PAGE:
Crossing a lumpy Andfjorden – a large low pressure system had moved through the area the previous day leaving long 5 metre swells – Sonja, one of our fellow passengers, let out a cry as the huge dorsal fin of a male orca sliced through the waves just 50 metres off our starboard side. Off to our port I briefly caught sight of another fin, but this particular pod appeared to be on a mission and was travelling fast and soon out of sight.
Gryllefjord was our port that night and some of the local fishermen there reported that a fjord system just north of us was ‘full’ of whales, so we set a new course for the Noorderlicht and made our way to Kaldfjorden near the small island of Vengsoya.
At this latitude in winter it doesn’t get light until 10am and is dark again by 2pm. By the end of November the sun will set for the final time that year and will not return until the middle of January.
We had high expectations as we sailed into Kaldfjorden but were more than a little anxious as we only had a few hours of ‘workable’ light.
We needn’t have worried as over the next four hours we were rewarded with an incredible encounter with 40+ orcas and 20+ humpbacks at the mouth of the fjord. The amazing thing was we didn’t really need to follow the whales at all as they stayed in the same, herring-rich area, the whole time.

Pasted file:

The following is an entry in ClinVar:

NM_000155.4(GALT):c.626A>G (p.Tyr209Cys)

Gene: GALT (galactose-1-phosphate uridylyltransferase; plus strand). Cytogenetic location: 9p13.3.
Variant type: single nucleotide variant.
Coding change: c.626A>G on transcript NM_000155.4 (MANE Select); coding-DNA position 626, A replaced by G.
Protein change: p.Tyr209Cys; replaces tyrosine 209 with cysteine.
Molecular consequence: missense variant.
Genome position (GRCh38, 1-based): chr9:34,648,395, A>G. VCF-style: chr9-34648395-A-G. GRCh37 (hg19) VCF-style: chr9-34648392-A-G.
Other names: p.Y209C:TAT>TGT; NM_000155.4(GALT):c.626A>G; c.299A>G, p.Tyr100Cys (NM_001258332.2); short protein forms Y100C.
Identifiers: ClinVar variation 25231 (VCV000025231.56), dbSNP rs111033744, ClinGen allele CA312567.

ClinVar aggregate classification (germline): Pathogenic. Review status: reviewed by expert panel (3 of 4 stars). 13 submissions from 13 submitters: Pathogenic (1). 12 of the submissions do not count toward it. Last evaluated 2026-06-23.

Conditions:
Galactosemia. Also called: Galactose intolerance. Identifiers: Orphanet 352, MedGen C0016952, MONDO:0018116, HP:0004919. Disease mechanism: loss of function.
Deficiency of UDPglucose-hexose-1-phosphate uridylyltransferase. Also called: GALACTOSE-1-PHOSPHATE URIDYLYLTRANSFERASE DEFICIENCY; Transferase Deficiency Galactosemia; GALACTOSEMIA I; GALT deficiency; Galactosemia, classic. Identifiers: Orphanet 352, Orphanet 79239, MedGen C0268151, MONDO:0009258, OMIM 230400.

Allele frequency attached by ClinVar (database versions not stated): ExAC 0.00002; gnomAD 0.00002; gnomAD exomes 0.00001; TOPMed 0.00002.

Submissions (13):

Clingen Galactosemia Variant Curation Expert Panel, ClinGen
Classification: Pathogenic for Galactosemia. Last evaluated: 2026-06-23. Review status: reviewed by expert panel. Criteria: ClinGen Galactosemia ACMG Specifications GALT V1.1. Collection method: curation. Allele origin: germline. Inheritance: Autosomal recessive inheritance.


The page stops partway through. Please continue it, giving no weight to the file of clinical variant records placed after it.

The following morning, as the day dawned crisp and clear, proved to be even better. We found the orcas in the same place as yesterday only this time there were a few herring boats in the fjord which proved to be a magnet for the orcas as they picked off the herring escaping from their nets. I had seen orcas ‘working’ the nets before but something that really surprised me this year was seeing humpbacks doing the same thing!
As we drifted amongst the whales our merry band of whale watchers tried to figure out how many whales we were actually seeing and our best estimate for this particular day was 100+ orcas and 60+ humpbacks. There were some very distinctive whales seen including one adult male orca with a floppy fin and one with a hook at the top of his fin. All the photos I had taken will be passed on to local whale researchers for identification, which will hopefully add another piece to the jigsaw puzzle as they try to figure out the number of whales using the fjord and their group structures.